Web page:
On Leadership, Trust & Loyalty
Leadership is a hot topic. It is also a vitally important topic that can be diluted by the volume of consultants, speakers and self-proclaimed experts who speak and publish books on the subject. Searching on Amazon for Management and Leadership books, over 10,000 results were returned.
The challenge in our information-gorged society is to cut through the noise and identify sources of veracity and truth on this important subject. The Wise Marketer has done just that as we interviewed Retired Marine Colonel Steve Corcoran recently to get his perspective on leadership.
Steve served in the United States Marine Corps for 28 years, commanding at every level in the most austere and challenging environments. He successfully led the nation’s finest throughout this term of service and was recognized for distinguished service in combat and peacetime. Steve now serves as the Chief of Cyber Strategy for the Telos Corporation, successfully applying his leadership knowledge from the Marine Corps and National Outdoor Leadership School into a corporate environment.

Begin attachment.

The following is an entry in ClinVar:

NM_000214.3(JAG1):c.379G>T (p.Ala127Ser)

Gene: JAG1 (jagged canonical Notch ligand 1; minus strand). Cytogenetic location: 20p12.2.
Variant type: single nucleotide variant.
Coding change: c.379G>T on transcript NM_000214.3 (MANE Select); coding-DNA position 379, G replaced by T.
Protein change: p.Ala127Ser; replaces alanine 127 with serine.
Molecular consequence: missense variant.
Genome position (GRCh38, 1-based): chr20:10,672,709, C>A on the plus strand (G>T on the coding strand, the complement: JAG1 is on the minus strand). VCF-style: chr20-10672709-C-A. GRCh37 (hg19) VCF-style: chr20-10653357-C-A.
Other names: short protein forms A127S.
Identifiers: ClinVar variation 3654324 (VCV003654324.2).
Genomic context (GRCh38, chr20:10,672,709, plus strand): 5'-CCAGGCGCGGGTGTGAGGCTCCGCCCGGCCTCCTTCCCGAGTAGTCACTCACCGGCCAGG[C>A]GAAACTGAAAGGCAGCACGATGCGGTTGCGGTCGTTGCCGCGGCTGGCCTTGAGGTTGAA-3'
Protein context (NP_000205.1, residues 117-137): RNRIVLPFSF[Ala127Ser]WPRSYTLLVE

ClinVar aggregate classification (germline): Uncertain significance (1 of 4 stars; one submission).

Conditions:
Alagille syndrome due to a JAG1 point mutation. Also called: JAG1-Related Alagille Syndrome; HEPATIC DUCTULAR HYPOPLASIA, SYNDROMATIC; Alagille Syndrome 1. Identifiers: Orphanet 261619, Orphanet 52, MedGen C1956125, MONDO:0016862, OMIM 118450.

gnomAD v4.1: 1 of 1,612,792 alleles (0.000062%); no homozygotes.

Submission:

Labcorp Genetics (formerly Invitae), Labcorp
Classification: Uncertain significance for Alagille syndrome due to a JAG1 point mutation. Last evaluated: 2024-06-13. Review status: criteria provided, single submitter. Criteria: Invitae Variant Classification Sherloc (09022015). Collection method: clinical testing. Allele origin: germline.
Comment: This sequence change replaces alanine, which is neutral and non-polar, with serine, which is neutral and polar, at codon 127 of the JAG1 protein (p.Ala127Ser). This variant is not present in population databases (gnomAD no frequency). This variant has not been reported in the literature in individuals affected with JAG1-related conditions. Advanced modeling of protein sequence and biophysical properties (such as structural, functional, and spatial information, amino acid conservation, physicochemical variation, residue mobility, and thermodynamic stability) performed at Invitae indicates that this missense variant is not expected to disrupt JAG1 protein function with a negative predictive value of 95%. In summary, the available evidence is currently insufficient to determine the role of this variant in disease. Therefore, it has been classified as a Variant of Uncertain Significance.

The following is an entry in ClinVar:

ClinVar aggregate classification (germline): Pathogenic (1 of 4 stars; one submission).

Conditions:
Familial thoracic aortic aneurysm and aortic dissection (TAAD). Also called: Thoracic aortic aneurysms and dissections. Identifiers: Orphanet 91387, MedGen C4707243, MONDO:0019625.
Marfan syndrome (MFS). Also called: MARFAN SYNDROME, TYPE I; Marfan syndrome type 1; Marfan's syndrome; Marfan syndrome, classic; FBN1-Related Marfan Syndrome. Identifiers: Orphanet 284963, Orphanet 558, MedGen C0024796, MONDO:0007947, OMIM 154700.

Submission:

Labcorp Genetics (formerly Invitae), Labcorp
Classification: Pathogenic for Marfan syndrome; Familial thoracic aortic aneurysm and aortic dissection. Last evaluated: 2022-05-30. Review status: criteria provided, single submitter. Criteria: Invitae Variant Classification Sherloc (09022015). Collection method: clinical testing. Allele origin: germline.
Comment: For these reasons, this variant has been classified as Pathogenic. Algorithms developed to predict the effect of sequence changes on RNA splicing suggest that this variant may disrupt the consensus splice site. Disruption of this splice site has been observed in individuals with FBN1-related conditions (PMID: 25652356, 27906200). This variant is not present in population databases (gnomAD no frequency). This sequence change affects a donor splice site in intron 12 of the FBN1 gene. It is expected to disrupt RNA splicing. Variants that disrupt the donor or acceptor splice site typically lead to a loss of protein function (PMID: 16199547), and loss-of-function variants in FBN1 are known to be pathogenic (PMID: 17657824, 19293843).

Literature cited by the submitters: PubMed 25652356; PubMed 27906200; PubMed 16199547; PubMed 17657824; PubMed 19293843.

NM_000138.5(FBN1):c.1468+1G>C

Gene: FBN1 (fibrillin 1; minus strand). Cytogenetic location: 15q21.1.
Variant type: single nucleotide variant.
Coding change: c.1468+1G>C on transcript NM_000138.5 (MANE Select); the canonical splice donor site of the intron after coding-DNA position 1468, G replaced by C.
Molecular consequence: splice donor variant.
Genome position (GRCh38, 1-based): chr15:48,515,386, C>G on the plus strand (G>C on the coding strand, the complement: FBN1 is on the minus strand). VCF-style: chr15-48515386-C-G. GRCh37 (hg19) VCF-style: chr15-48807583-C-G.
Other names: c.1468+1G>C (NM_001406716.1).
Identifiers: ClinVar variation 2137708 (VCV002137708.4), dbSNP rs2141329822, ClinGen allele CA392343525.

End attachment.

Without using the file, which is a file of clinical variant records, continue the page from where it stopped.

The following is a summary transcript of an interview with Steve. His powerful insights on leadership apply to all areas of life and are published here as inspiration for creating a customer-centric environment in any business environment.
We will publish a follow up video interview with Steve soon to dive in to the topic of leadership even deeper. For now, take a moment to absorb his valuable insights on leadership formed through a lifetime of service to our country.
Trust is the Key to Corporate Success